For instance, consider the school system in Providence, the state's biggest. The number of children in that city swelled from less than 38,000 to more than 45,000 between 1990 and 2000, largely because of an influx of Hispanics.

Statewide, the Hispanic population in Rhode Island grew by more than 45,000 between 1990 and 2000, while other groups declined. Hispanics now account for 44 percent of all Providence residents under 18. Forty percent of these children live in poverty, up from 35 percent in 1990. One in five needs help learning English. Fewer than half of all adults in the city's three poorest neighborhoods have completed high school. The dropout rate is 35 percent, double the state average. And money is so short that Providence last year threatened to cut 14 days from the school year, lay off 20 guidance counselors, and eliminate sports.

And it's not just Providence. There are 36 separate school districts in Rhode Island, from affluent to impoverished. Their students' average combined SAT score in 2004 was 1005, below the national average of 1026 and the lowest of all the New England states.

Rhode Island also has New England's lowest high school graduation rate. On state assessment tests last year, a third of fourth graders fell below state standards in English, and half in math. Nearly half of eighth graders cannot read or write effectively. A report on student performance found that high schools did not appear to prepare many graduates for college. More than 40 percent of the students who graduated from Rhode Island high schools in 2002 and enrolled at the Community College of Rhode Island failed the college's reading test and needed remedial classes. Nearly half failed the writing test, and more than half flunked the math test.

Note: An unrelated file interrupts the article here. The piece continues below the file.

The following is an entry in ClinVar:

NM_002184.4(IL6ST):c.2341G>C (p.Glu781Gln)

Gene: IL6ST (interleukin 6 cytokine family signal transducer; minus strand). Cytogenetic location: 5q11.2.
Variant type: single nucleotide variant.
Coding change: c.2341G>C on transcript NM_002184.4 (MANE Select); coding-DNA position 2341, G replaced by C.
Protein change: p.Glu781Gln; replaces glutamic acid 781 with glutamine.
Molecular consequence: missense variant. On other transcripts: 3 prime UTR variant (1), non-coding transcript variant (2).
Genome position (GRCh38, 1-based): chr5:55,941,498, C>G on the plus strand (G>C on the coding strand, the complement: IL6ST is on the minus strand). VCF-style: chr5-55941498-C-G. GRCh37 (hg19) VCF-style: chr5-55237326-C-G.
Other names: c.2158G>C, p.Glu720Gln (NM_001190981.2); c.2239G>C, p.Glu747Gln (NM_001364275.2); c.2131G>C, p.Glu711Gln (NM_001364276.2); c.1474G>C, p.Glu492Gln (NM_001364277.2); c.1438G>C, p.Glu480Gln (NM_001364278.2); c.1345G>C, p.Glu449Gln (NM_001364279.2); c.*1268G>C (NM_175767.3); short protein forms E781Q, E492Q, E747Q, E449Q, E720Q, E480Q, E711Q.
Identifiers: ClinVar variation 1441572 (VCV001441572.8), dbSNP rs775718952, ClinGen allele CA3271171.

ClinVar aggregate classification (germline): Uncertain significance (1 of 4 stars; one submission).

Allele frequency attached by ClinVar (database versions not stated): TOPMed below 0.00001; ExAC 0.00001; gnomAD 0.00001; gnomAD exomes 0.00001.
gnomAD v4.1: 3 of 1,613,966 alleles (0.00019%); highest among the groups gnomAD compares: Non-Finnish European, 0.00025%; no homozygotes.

Governor Carcieri himself drew blank stares when, while visiting an eighth grade social studies class in East Providence, he saw a trapezoid on the blackboard and asked the students if they knew what it was; the teacher finally filled the silence by admitting that they hadn't gotten that far. "Too many of our high school graduates cannot read a book, write an essay, or calculate a math problem," the governor said.

Turning out graduates prepared to work at high-tech firms "is a major issue for the governor, and he's putting it front and center," said Katherine O'Dea, executive director of the Tech Collective, an industry coalition. "The business community already recognizes the challenge. And the challenge is going to become a crisis if we don't start addressing it now." Paul Harrington, a Northeastern University economist who studies Rhode Island, agrees: "The long-term health of the economy is going to be based on the ability to supply large quantities of qualified labor," he said. "That's the economy that will win."

So Rhode Island has changed its century-old high school graduation requirements to include, beginning in 2008, senior projects and portfolios—a short story, for example, or a report about a science experiment, or a collection of the student's artwork. Many elementary schools are focusing on reading. Some high schools have been divided into smaller components in which each student is known by at least one adult. And state officials are working on a common curriculum to be implemented next fall.

Several other steps have also been taken to improve the state's educational system. An organization called the Rhode Island Children's Crusade is enrolling low-income students, beginning in the third grade, who pledge to stay in school and work hard in exchange for scholarships to college. The Rhode Island Student Loan Authority and College Planning Center of Rhode Island is offering a free SAT prep course; students who participated in the pilot program saw their average SAT scores improve by an average of 90 points.

More than half of Rhode Island schools have moved into the high-performing category under the federal No Child Left Behind Law; 166 were classified as "high fliers," up from 89 the year before. (Another 84 continued to be considered as in need of improvement.)